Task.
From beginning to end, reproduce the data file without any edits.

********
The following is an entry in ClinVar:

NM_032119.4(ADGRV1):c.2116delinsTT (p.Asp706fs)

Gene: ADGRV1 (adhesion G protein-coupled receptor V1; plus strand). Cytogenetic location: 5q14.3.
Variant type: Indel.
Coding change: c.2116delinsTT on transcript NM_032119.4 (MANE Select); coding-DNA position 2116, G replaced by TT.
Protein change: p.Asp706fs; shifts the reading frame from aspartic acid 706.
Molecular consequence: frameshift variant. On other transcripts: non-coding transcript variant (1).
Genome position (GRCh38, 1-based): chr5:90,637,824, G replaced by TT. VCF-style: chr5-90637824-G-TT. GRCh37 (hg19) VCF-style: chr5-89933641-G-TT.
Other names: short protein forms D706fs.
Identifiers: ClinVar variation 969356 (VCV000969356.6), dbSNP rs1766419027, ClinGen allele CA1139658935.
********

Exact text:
The following is an entry in ClinVar:

NM_032119.4(ADGRV1):c.2116delinsTT (p.Asp706fs)

Gene: ADGRV1 (adhesion G protein-coupled receptor V1; plus strand). Cytogenetic location: 5q14.3.
Variant type: Indel.
Coding change: c.2116delinsTT on transcript NM_032119.4 (MANE Select); coding-DNA position 2116, G replaced by TT.
Protein change: p.Asp706fs; shifts the reading frame from aspartic acid 706.
Molecular consequence: frameshift variant. On other transcripts: non-coding transcript variant (1).
Genome position (GRCh38, 1-based): chr5:90,637,824, G replaced by TT. VCF-style: chr5-90637824-G-TT. GRCh37 (hg19) VCF-style: chr5-89933641-G-TT.
Other names: short protein forms D706fs.
Identifiers: ClinVar variation 969356 (VCV000969356.6), dbSNP rs1766419027, ClinGen allele CA1139658935.